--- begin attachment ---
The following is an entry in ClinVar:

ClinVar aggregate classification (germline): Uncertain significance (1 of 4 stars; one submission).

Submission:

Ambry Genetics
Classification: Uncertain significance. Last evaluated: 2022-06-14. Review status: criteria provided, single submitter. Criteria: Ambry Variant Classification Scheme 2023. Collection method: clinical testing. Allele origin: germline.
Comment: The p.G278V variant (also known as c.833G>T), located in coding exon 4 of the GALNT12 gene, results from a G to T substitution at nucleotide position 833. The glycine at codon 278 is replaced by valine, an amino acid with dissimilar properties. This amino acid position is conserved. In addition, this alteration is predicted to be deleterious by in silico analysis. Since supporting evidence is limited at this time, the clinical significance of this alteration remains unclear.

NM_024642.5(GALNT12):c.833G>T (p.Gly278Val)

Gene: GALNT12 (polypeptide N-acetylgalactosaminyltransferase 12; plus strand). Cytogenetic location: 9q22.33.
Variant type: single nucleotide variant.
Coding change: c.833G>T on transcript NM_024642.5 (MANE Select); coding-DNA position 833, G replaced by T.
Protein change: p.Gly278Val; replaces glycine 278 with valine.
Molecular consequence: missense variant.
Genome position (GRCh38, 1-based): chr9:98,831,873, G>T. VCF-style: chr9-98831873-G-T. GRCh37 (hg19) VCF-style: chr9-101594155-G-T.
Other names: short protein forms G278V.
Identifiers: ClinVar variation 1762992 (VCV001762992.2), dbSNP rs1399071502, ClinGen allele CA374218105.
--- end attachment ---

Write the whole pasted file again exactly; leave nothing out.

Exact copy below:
The following is an entry in ClinVar:

ClinVar aggregate classification (germline): Uncertain significance (1 of 4 stars; one submission).

Submission:

Ambry Genetics
Classification: Uncertain significance. Last evaluated: 2022-06-14. Review status: criteria provided, single submitter. Criteria: Ambry Variant Classification Scheme 2023. Collection method: clinical testing. Allele origin: germline.
Comment: The p.G278V variant (also known as c.833G>T), located in coding exon 4 of the GALNT12 gene, results from a G to T substitution at nucleotide position 833. The glycine at codon 278 is replaced by valine, an amino acid with dissimilar properties. This amino acid position is conserved. In addition, this alteration is predicted to be deleterious by in silico analysis. Since supporting evidence is limited at this time, the clinical significance of this alteration remains unclear.

NM_024642.5(GALNT12):c.833G>T (p.Gly278Val)

Gene: GALNT12 (polypeptide N-acetylgalactosaminyltransferase 12; plus strand). Cytogenetic location: 9q22.33.
Variant type: single nucleotide variant.
Coding change: c.833G>T on transcript NM_024642.5 (MANE Select); coding-DNA position 833, G replaced by T.
Protein change: p.Gly278Val; replaces glycine 278 with valine.
Molecular consequence: missense variant.
Genome position (GRCh38, 1-based): chr9:98,831,873, G>T. VCF-style: chr9-98831873-G-T. GRCh37 (hg19) VCF-style: chr9-101594155-G-T.
Other names: short protein forms G278V.
Identifiers: ClinVar variation 1762992 (VCV001762992.2), dbSNP rs1399071502, ClinGen allele CA374218105.